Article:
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Community Paramedicine, Community Medicine... A Natural for EMS!

I wanted to share a few thoughts I have on how healthcare reform will impact EMS.  EMS is not an island but a bridge, and EMS Operations often cannot be separated from the medicine.  These three collective EMS attributes, when combined, places EMS in a unique position to be a key player in healthcare reform.

Lets explore this more...

 Nearly one in five Medicare patients returned to the hospital within a month of discharge in 2010, costing the government an extra $17.5 billion.  Existing penalties decrease hospitals’ Medicare reimbursement based on their 30-day readmission rate.  This has motivated hospitals to evaluate and explore options and opportunities to reduce their readmission rates. 

Hospitals have launched programs most often focusing on three patient populations:  Congestive Heart Failure, Diabetes, and Asthma/COPD.  Programs are strategically being designed to reduce 30-day readmissions rates in these patient populations. For example, many of these programs focus on assuring that discharged patients are compliant with their discharge instructions.  Basic things such as filling their prescriptions at their local pharmacy, and following up with their physician as scheduled become essential in positive outcomes for patients.

Now, the question...How could EMS potentially make an impact on hospital readmissions?

EMS is not an Island, it’s the Bridge

 EMS is strategically positioned within their local community to respond to the home of a patient.  No other component of healthcare can do this! EMS is the one healthcare entity with connections and relationships to community hospitals, assisted living and long-term care facilities.  The combination of our physical presence, and community respect create an extraordinary opportunity for EMS.  EMS can assume the unique position of being a valuable resource for healthcare delivery beyond emergency care and transport.

EMS Operations often can’t be separated from the Medicine

 EMS is prepared to respond to 911 dispatches 24/7. This preparedness model assures an emergent response time resulting in a deployment pattern distributing our EMS resources throughout the community.  A side effect of this preparedness model is a unit utilization rate rarely above 50%.  This means over 50% of the time EMS is in the community waiting for the next emergent event.  During this available time, it would be conceivable that EMS could stop by to visit a patient recently discharged from the hospital to assure they are following their discharge instructions, have filled their medications, etc.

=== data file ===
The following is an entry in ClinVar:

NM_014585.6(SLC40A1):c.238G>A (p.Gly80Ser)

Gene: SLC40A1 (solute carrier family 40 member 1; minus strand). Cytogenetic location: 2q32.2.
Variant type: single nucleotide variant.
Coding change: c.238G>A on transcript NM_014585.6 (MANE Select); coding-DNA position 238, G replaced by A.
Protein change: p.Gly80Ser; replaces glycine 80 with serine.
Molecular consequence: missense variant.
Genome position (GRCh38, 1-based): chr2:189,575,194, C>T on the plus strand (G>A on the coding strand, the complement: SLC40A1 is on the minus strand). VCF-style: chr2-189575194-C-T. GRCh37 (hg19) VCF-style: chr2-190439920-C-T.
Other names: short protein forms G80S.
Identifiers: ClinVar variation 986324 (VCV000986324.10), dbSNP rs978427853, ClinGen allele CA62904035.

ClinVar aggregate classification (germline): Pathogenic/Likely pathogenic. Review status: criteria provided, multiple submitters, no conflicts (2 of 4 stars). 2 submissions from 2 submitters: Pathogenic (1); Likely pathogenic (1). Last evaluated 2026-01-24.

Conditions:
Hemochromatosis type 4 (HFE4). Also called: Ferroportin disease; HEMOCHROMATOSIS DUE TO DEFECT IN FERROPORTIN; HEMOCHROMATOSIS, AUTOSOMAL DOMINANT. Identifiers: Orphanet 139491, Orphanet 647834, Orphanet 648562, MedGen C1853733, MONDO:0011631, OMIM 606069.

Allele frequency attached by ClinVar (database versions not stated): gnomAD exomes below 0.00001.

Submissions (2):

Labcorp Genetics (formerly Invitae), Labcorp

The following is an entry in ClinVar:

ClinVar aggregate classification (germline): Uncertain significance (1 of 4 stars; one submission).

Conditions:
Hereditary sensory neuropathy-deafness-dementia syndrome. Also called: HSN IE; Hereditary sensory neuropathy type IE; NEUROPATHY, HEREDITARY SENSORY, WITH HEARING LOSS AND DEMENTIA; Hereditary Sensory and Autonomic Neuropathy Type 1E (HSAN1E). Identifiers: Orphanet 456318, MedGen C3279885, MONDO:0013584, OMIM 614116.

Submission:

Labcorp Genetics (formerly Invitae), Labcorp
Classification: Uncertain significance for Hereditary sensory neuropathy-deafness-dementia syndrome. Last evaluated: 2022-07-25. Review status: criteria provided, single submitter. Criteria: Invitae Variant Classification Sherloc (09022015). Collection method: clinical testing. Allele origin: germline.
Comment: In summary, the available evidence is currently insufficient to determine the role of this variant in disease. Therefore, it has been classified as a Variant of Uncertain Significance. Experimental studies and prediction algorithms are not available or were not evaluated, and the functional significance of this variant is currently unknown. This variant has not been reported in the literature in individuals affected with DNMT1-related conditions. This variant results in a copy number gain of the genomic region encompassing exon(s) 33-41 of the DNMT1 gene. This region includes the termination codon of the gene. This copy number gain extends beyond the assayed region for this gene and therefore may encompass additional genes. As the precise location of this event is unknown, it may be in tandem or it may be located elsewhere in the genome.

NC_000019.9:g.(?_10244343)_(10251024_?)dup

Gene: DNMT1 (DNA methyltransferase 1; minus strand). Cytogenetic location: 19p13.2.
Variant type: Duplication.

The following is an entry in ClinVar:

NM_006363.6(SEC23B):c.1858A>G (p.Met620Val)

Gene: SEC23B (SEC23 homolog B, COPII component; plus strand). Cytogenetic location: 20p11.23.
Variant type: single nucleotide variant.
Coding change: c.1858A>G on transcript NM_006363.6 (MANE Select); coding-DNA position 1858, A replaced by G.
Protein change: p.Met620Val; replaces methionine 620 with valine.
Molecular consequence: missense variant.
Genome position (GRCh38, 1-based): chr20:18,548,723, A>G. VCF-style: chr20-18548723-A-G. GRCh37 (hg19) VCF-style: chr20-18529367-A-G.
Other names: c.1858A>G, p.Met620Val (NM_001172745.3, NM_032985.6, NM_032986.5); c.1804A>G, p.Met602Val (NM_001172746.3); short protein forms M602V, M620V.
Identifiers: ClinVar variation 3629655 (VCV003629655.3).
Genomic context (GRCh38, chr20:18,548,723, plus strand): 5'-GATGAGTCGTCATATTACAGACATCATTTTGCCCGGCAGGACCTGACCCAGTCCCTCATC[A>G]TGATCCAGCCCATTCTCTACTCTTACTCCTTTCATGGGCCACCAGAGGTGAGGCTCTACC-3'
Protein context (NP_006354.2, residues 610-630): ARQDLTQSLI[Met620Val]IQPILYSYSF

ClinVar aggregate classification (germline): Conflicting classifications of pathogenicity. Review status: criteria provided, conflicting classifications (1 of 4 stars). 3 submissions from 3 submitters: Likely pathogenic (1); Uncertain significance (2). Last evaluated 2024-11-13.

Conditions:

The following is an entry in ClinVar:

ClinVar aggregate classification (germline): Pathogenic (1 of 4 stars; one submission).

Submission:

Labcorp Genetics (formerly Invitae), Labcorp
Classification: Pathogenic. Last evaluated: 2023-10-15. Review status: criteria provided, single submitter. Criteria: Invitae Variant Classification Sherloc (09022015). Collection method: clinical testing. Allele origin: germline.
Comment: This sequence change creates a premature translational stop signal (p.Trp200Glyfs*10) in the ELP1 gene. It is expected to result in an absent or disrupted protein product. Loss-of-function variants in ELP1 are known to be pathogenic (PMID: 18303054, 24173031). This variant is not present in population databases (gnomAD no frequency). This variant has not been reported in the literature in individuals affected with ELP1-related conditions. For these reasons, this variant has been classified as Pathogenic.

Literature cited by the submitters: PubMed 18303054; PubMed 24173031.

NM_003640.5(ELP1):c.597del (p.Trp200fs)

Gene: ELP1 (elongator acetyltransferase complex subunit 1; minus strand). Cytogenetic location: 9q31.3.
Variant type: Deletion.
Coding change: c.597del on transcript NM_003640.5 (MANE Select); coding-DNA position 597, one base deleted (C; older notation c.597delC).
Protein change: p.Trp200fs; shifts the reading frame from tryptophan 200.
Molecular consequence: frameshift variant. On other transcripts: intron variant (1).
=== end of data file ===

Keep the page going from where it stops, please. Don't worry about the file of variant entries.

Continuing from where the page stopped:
Anecdotal evidence (and common sense) suggests when post-discharge issues are identified within 24-48 hours of the discharge; they can be corrected before negatively impacting the patient’s health thereby resulting in an unexpected readmission.

EMS is the Practice of Medicine

As an industry we have long recognized that many of the patient contacts we experience each day do not require a transport to the emergency department.  If our goal is to provide the appropriate medical care to each patient, alternative destinations and treatment options will be required other than transport.  It is possible for EMS to provide post-discharge home visits within the community without disrupting our emergency medical services responsibilities.

 On obvious question is “How can EMS be reimbursed for this practice of medicine that does not result in a transport?”  Earlier in this blog I mentioned that Medicare penalizes hospitals when readmission rates are above the defined performance measure.  Hospitals are currently investing in internal programs to decrease readmission rates.  EMS pilot projects are developing nationally and being funded by hospitals to collaborate in these programs.

EMS has an opportunity to participate and become a respected leader in community health.  This is accomplished through our longstanding relationships with the surrounding healthcare providers.  EMS’ unique operational model places us in the heart of our community whereby we can focus on the medicine rather than the transport. 

I look forward to hearing how your EMS service is working to engage in your community’s health.

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